This study affirms the value of ethics preparation in the eyes of medical students and residents, and it documents the perceived need for greater curricular attention to practical ethics and ethically important professional development topics during medical training. As hypothesized, preclinical students compared to clinical students and residents more strongly endorse the need for substantive ethics preparation related to these topics. Similarly, women of all levels of training report greater need for additional ethics training. In comparing trainees across specialty programs, psychiatry residents express greater need for training-related ethics topics than their primary care and other specialty colleagues, and this trend tends to hold for practice-and profession-related topics as well. Further study is needed to evaluate the meaning of these patterns and to determine whether they represent generalizable phenomena that reflect consistent differences among medical specialty groups.
The most important initial observation regarding these findings is that no topic is seen to merit less curricular attention, and this is true for men and women respondents, for individuals at all levels of training, and for residents in diverse clinical disciplines. On one hand, this may signal, quite simply, inadequate ethics curricula for physicians-in-training at all phases at our survey institution; on the other hand, it appears likely that trainees continue to perceive significant ethics preparation needs as they progress through their medical education. To highlight one topic in particular, the interest from all levels of trainees in dealing with medical mistakes is heartening as medicine as a profession is attempting to move from a culture of blame to a human endeavor requiring diligence and protections to safeguard vulnerable individuals from harm.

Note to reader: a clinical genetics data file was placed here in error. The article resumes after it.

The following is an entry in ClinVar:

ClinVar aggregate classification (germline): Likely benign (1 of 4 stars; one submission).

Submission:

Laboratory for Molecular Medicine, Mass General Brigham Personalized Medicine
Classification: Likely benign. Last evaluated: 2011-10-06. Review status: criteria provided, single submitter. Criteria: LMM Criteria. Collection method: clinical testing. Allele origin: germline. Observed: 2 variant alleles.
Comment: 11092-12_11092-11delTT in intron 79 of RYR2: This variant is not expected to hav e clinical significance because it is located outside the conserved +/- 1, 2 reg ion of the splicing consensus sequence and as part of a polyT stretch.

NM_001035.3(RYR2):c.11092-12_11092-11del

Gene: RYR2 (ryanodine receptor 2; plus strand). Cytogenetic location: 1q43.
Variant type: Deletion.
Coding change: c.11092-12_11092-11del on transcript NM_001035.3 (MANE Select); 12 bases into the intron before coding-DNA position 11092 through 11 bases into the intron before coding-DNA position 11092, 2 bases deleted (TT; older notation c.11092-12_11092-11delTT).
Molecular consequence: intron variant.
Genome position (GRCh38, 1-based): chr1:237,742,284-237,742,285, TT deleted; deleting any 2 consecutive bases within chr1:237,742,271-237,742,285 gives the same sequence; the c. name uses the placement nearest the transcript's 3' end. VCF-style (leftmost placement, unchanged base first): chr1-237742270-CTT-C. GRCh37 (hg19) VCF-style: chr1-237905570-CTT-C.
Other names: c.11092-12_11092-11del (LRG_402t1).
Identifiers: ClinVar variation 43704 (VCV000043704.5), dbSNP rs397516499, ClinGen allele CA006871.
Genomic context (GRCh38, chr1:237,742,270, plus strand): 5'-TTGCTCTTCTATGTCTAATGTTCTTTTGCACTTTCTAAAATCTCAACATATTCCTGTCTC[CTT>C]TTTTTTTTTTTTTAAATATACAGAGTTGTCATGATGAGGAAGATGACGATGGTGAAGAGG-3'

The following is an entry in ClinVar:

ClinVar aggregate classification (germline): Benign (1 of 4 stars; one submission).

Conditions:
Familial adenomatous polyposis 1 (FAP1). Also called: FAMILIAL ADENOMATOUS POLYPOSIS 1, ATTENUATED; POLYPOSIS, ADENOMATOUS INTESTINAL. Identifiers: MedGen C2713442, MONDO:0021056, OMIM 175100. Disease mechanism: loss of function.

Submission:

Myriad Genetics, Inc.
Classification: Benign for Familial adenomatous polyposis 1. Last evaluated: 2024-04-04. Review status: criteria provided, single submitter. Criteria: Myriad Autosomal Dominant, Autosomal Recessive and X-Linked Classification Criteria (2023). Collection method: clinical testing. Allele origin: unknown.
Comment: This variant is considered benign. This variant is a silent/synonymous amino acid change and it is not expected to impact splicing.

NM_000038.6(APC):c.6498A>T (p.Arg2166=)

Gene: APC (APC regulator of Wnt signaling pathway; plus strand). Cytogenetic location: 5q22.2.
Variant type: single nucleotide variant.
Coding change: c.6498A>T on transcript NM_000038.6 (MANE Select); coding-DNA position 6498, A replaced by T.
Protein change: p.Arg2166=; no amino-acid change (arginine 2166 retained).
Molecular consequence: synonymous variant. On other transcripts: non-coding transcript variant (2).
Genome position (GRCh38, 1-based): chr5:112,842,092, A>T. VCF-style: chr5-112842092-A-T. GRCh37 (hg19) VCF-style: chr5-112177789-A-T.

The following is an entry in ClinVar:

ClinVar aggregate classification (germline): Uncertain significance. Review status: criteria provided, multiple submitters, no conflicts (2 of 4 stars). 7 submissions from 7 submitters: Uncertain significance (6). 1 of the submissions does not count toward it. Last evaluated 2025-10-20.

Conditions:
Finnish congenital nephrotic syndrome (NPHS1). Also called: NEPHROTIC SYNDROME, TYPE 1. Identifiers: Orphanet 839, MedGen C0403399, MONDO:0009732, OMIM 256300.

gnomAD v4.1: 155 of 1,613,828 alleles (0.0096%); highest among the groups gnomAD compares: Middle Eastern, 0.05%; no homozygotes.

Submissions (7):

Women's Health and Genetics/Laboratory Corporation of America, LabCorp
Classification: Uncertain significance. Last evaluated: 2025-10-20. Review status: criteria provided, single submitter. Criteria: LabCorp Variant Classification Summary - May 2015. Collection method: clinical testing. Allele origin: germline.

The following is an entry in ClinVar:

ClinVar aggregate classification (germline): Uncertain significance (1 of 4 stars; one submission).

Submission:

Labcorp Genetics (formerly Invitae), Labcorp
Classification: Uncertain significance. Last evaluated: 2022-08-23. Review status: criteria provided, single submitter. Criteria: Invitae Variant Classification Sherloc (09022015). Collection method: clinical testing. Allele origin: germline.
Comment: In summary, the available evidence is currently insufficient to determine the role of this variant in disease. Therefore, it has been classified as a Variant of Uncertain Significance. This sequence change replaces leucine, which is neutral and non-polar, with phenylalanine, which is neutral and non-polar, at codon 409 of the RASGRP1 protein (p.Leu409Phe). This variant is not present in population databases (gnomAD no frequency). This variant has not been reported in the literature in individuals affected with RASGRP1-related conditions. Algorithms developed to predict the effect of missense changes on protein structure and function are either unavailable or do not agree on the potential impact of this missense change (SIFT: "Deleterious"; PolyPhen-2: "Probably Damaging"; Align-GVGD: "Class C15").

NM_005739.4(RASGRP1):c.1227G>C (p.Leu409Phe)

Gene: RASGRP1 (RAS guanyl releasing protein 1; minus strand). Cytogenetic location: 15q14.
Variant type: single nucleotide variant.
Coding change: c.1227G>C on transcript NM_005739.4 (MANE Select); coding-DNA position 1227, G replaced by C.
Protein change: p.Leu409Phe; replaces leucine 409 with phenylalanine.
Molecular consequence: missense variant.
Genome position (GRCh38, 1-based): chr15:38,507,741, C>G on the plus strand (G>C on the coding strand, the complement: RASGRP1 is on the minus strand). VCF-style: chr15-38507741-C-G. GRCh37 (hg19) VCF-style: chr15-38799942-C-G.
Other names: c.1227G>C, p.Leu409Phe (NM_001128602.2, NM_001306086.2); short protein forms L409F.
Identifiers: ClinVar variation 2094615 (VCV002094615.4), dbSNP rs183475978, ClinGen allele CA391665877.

In sum, students’ and residents’ strong endorsement of the need for more ethics instruction on almost every subject and the preference for a practical rather than theoretical approach may reflect their sense of the power and pervasiveness of the hidden curriculum and a wish to have the skills to manage the moral pressures inherent in professionalization in medicine (27
Second, as with previous studies (28
), women perceive greater curricular needs than did men respondents, and this gender difference was consistent across training-related ethics and practice- and profession-related domains, Despite this moderate size main effect of gender, the only individual item to which women and men responded significantly differently, however, was the need for additional training related to gender bias inpatient care. The reasons behind this result are unclear. Are women physicians-in-training more sensitive to gender bias in the environment? Have they personally experienced disparate care (29